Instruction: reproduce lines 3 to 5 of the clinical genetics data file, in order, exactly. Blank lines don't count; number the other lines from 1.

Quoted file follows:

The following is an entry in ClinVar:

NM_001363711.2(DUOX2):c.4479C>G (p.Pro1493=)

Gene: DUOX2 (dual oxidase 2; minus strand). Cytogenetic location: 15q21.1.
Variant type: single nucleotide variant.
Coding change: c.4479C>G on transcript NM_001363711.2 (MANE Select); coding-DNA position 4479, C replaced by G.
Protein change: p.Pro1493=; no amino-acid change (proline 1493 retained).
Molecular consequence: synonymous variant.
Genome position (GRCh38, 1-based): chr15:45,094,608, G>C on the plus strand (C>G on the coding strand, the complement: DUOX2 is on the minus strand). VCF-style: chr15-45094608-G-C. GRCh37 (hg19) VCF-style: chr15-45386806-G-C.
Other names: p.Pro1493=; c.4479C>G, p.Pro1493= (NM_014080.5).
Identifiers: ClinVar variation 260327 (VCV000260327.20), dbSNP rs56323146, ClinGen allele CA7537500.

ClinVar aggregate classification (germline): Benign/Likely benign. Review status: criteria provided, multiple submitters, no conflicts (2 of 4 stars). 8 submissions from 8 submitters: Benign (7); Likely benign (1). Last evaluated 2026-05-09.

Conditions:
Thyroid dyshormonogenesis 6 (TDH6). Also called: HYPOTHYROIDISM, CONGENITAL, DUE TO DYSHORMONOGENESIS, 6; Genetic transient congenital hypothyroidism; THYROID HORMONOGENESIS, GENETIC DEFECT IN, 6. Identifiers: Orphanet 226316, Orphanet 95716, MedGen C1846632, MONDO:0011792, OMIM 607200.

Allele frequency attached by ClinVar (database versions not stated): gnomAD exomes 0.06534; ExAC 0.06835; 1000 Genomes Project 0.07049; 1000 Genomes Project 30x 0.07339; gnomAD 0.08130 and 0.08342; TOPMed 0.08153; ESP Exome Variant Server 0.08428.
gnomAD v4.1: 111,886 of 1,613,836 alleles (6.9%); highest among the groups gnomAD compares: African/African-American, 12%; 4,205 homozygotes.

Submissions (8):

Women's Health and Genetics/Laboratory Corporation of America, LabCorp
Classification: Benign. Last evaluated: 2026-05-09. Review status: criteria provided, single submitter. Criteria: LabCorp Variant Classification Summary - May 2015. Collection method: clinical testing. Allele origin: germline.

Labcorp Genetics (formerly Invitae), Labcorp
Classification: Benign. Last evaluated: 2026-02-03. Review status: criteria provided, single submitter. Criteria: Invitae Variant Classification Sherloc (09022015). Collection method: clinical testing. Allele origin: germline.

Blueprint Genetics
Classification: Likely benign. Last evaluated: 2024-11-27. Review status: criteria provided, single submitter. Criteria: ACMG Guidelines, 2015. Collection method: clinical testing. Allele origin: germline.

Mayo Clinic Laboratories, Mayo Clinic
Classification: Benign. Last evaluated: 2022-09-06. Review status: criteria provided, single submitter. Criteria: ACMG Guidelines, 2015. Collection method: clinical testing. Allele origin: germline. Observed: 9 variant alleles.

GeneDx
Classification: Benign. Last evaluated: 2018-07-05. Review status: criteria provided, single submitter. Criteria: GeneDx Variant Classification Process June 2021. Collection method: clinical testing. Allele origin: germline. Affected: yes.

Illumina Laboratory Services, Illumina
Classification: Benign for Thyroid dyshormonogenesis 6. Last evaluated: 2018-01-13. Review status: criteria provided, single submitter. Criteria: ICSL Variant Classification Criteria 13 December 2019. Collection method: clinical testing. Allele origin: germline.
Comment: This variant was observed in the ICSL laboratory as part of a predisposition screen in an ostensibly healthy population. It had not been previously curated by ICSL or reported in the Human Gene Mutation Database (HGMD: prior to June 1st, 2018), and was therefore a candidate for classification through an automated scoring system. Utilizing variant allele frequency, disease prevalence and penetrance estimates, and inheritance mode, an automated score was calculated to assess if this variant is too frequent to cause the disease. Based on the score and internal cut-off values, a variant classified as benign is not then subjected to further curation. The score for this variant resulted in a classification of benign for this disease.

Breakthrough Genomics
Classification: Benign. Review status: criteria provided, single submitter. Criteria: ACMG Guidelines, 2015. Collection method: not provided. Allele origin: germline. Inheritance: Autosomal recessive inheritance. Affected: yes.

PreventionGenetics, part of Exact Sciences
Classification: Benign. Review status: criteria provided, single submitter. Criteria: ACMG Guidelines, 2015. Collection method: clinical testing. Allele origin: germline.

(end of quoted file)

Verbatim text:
Gene: DUOX2 (dual oxidase 2; minus strand). Cytogenetic location: 15q21.1.
Variant type: single nucleotide variant.
Coding change: c.4479C>G on transcript NM_001363711.2 (MANE Select); coding-DNA position 4479, C replaced by G.